China's brewers have a problem: The country is losing its appetite for beer.
Since peaking in the 12 months through April 2013, the volume of amber nectar produced in the country has slipped 12 percent. Combine that with low prices, fierce competition and a population that could peak as soon as 2020, and it's little surprise that SABMiller discarded its stake in the country's biggest beermaker like a bad keg the minute AB InBev came calling.
That doesn't mean there's no hope. U.S. beer consumption has never recovered the levels it reached in calendar 2002, but shares in Samuel Adams-maker Boston Beer have climbed more than 1,000 percent since, comfortably outstripping local competitor Molson Coors and even leaving the industry's biggest players in the dust.
Instead of broadening its market to encompass an ever larger share of the world's population, as AB InBev and SABMiller have done, Boston Beer focused on driving existing drinkers toward more upmarket brews. Compared to the massive volume increases achieved by bigger competitors over the past decade, its output has barely moved -- but investors have had an unquenchable thirst for the results.
That helps explain the interest China Resources Beer is said to be showing in SABMiller's central and eastern European assets, which include labels such as Pilsner Urquell and Tyskie. The Chinese company, whose Snow brand is the world's biggest-selling beer by volume, is considering an offer for assets valued at as much as $6 billion, people familiar with the matter told Bloomberg's Ruth David and Vinicy Chan.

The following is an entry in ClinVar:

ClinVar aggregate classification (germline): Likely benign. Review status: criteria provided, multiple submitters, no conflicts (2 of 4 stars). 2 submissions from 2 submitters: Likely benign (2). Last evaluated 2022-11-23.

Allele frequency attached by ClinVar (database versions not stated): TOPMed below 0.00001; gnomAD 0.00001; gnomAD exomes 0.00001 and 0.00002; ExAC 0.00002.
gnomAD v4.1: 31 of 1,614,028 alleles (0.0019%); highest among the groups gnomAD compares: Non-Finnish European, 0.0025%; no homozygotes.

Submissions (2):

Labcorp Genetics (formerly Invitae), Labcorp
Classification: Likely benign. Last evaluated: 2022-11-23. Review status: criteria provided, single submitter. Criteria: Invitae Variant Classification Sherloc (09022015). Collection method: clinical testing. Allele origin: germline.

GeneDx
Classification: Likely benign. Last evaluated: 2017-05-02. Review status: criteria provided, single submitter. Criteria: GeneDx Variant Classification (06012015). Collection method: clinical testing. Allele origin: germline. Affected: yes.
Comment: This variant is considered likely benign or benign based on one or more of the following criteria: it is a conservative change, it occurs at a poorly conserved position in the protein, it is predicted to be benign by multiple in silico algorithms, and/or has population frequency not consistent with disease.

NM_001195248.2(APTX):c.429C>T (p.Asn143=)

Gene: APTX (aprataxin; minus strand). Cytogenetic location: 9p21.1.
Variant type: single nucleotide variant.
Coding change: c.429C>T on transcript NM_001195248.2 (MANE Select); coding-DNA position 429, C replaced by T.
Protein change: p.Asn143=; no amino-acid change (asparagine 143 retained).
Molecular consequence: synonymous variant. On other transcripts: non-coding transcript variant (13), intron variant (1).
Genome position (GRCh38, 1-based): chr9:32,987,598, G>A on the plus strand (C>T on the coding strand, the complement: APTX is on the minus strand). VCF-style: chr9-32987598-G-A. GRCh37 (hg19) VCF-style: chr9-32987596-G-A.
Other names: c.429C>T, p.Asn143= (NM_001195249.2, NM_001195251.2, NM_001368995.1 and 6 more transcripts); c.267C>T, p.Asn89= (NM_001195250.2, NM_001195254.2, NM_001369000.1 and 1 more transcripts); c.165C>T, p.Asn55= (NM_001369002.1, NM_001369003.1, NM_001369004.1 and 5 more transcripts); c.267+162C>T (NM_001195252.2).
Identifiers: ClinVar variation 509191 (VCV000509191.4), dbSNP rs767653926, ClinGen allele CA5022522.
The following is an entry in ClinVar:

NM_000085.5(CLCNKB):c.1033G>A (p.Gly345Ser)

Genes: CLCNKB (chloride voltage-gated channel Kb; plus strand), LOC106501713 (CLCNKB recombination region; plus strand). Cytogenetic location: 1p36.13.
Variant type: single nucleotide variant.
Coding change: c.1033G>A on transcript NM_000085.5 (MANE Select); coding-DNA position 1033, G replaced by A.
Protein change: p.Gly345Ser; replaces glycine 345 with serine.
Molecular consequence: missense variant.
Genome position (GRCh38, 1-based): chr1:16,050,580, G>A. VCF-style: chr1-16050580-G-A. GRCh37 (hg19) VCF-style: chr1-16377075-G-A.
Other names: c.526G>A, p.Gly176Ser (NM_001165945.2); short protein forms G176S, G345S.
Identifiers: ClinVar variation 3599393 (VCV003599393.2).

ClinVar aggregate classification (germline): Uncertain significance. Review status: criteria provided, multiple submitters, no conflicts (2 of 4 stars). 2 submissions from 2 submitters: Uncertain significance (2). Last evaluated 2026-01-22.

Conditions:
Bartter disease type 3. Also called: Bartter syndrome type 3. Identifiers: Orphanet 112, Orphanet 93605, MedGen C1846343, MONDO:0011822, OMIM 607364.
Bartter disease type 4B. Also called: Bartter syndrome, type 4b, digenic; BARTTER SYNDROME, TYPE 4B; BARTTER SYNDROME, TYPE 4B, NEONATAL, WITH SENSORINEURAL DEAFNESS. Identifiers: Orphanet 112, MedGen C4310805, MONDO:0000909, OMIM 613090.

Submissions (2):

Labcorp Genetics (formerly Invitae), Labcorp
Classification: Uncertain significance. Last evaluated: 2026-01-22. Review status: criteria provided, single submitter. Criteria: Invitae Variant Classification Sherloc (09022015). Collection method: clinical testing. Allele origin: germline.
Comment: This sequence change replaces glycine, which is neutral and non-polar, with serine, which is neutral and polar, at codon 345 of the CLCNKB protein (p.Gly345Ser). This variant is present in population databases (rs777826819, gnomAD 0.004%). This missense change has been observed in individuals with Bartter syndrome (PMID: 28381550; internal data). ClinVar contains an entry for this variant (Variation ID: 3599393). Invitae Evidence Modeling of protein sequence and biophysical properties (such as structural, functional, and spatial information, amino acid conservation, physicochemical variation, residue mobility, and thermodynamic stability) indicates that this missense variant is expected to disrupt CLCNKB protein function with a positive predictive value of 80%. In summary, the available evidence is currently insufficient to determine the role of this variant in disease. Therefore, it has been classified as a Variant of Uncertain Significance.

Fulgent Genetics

Gadfly has previously argued that Asahi -- which is also said to be looking at a bid -- would be making a mistake if it bought this SABMiller business, located in one of the few regions whose demographic profile for beermakers is even worse than Japan's. So why would China Resources Beer do any better?
The key for the Chinese would be to treat the assets as import brands, rather than a foothold in a new country. Japan's beer market is relatively mature, but China's is in a state of flux as incomes rise and the growth of outbound tourism and emigration stimulates more cosmopolitan tastes.
In the three years through July, trailing 12-month beer imports have risen from the equivalent of 0.27 percent of domestic beer production to 1.25 percent -- a 355 percent increase that shows little sign of leveling off.
There's money to be made in this taste for trendier foreign drinks. Premium brands make up about 6 percent of China's beer volumes but 32.5 percent of profits, Rabobank analyst Francois Sonneville wrote in January. Super-premium ones have 27 percent of profits despite a scant 3 percent of volumes. That leaves mainstream and discount brands with just 40.5 percent of profits from a 91 percent market share.
Buying some storied overseas brands -- Pilsner Urquell was founded in 1842 -- and distributing them to a curious domestic market seems a sensible strategy. But price is an issue that cuts multiple ways.
China Resources Beer got SABMiller's 49 percent stake in Snow for just $1.6 billion, and Asahi bought its Peroni and Grolsch brands in Western Europe for $2.9 billion. Sapporo, Denmark's Royal Unibrew and Boston Beer itself could all be had for far less than the $6 billion SABMiller wants for its European assets. Distribution and licensing deals would cost even less.
China Resources Beer would do well to start pitching to more upmarket customers. That doesn't mean it has to pay premium prices to get there.
This column does not necessarily reflect the opinion of Bloomberg LP and its owners.
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